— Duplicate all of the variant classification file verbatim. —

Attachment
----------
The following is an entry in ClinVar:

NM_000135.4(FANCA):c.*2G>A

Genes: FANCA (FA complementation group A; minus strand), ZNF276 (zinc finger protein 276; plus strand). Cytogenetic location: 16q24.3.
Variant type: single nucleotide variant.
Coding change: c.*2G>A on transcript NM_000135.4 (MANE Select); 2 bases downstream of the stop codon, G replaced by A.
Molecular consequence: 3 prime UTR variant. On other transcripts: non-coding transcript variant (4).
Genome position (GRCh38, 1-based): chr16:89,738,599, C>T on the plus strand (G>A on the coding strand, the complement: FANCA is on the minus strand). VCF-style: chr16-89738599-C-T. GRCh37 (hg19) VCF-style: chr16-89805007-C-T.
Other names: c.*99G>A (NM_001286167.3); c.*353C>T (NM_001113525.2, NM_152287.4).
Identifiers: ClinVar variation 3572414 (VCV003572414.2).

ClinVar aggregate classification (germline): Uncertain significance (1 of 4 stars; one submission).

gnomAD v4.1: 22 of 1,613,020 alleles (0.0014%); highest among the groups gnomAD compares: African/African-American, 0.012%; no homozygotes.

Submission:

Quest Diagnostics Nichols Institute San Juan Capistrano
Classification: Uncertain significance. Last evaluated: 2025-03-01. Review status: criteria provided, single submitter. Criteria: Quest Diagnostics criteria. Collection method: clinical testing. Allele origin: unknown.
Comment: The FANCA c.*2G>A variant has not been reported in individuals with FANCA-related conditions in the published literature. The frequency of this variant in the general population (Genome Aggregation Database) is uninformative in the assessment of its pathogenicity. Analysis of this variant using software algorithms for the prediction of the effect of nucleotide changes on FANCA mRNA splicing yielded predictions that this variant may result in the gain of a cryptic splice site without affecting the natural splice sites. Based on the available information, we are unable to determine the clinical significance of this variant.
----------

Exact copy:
The following is an entry in ClinVar:

NM_000135.4(FANCA):c.*2G>A

Genes: FANCA (FA complementation group A; minus strand), ZNF276 (zinc finger protein 276; plus strand). Cytogenetic location: 16q24.3.
Variant type: single nucleotide variant.
Coding change: c.*2G>A on transcript NM_000135.4 (MANE Select); 2 bases downstream of the stop codon, G replaced by A.
Molecular consequence: 3 prime UTR variant. On other transcripts: non-coding transcript variant (4).
Genome position (GRCh38, 1-based): chr16:89,738,599, C>T on the plus strand (G>A on the coding strand, the complement: FANCA is on the minus strand). VCF-style: chr16-89738599-C-T. GRCh37 (hg19) VCF-style: chr16-89805007-C-T.
Other names: c.*99G>A (NM_001286167.3); c.*353C>T (NM_001113525.2, NM_152287.4).
Identifiers: ClinVar variation 3572414 (VCV003572414.2).

ClinVar aggregate classification (germline): Uncertain significance (1 of 4 stars; one submission).

gnomAD v4.1: 22 of 1,613,020 alleles (0.0014%); highest among the groups gnomAD compares: African/African-American, 0.012%; no homozygotes.

Submission:

Quest Diagnostics Nichols Institute San Juan Capistrano
Classification: Uncertain significance. Last evaluated: 2025-03-01. Review status: criteria provided, single submitter. Criteria: Quest Diagnostics criteria. Collection method: clinical testing. Allele origin: unknown.
Comment: The FANCA c.*2G>A variant has not been reported in individuals with FANCA-related conditions in the published literature. The frequency of this variant in the general population (Genome Aggregation Database) is uninformative in the assessment of its pathogenicity. Analysis of this variant using software algorithms for the prediction of the effect of nucleotide changes on FANCA mRNA splicing yielded predictions that this variant may result in the gain of a cryptic splice site without affecting the natural splice sites. Based on the available information, we are unable to determine the clinical significance of this variant.